Monday, March 27, 2023

Asserting without intending to

Intention seems essential to assertion. Thus, it seems that a necessary condition for assertion is an intention condition like:

  1. I intended my utterance u to be an assertion to you.

But this is false. Suppose that I have promised to mail you my report on some matter. But now it has turned out that the matter is such that I want to keep it secret from you. I don’t want to lie or break my promise. So I identify the world’s least reliable postal service, determine that there is only a 15% chance that mail from there will get through, fly to that country, and mail my report. My promise is (legalistically) kept, and yet there is a 85% chance that the secret is safe. But, alas, the mail gets through. The contents of the report have, thus, been asserted to you. But if the report had not got through, then I wouldn’t have asserted the contents, and since that was my plan, I didn’t intend to assert.

The only solution I have is clunky. We might say that there are multiple necessary conditions for assertion. One is the intention condition, which we are right now trying to get clear on. Another is a transmission condition, namely that the assertion “get to you”. I am not quite sure what is required for that. The paradigmatic case is when you “hear the assertion as an assertion”. But what about edge cases, like when you speak to me, and I am distracted and don’t process it, or it’s in a letter which I tear up without reading? I am inclined to think that that could be an assertion. But not if I am in the next room and the noise level is such that any reasonable person would know I wouldn’t hear it, or if the letter was lost in the mail before “getting to me”.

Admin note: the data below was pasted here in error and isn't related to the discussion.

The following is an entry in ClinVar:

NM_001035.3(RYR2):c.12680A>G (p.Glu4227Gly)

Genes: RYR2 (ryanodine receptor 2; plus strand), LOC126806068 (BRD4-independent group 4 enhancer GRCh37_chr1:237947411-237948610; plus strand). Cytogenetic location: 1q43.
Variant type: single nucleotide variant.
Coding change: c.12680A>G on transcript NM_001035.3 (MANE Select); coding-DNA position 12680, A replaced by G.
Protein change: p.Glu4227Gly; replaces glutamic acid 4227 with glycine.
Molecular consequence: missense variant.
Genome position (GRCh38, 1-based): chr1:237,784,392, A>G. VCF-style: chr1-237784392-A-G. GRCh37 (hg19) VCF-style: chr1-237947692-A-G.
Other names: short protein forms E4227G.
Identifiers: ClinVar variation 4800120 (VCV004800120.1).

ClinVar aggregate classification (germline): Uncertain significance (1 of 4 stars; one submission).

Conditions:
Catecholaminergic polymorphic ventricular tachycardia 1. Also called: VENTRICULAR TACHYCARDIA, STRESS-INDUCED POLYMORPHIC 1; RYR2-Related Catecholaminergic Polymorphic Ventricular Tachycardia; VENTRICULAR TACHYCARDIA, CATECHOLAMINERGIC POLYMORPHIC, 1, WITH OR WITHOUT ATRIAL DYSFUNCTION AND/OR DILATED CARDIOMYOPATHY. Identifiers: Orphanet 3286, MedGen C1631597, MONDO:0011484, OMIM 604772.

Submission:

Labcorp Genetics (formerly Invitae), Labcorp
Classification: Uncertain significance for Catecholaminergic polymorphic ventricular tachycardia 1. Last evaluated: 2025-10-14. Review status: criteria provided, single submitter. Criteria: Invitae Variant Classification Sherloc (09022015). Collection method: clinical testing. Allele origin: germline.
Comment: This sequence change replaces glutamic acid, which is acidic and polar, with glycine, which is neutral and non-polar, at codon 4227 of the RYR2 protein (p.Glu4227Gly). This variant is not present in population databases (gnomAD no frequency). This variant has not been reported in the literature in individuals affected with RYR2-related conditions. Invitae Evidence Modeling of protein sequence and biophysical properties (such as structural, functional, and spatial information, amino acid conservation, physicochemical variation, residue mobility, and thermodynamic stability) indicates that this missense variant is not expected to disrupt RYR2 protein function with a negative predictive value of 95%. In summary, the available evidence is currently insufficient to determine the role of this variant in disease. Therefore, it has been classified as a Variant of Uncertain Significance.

It now seems like the intention condition for assertion would be something conditional like:

  1. I intended that if u satisfied the transmission condition on assertion to you, then u was an assertion to you.

All that said, while (2) may be true, it can’t be a part of the definition of assertion, since it uses “assertion” in the definiens.


SMatthewStolte said...

We can imagine less contrived cases that are basically analogous. Years ago, I promised you that if your friends were ever going to have a surprise birthday party for you, I would tell you. But now, years later, I know it would spoil the fun if you knew, so I tell you while you are watching your favorite TV show, convinced that you will not listen to anything I say while the show is on. In a case like that, it feels like I have two intentions at odds with each other: I am trying to tell you, but I am also trying to put up a barrier to my telling you. I also have a wish-preference about which effort will be successful.

Something similar seems to be going on with the case of the unreliable postal service.

People often act with two intentions at odds with each other.

Alexander R Pruss said...

In the postal service case, I don't think I am trying to get the report through. My promise was merely to mail it, not to try to get it through. In your case, it's also not clear that there is an intention to communicate.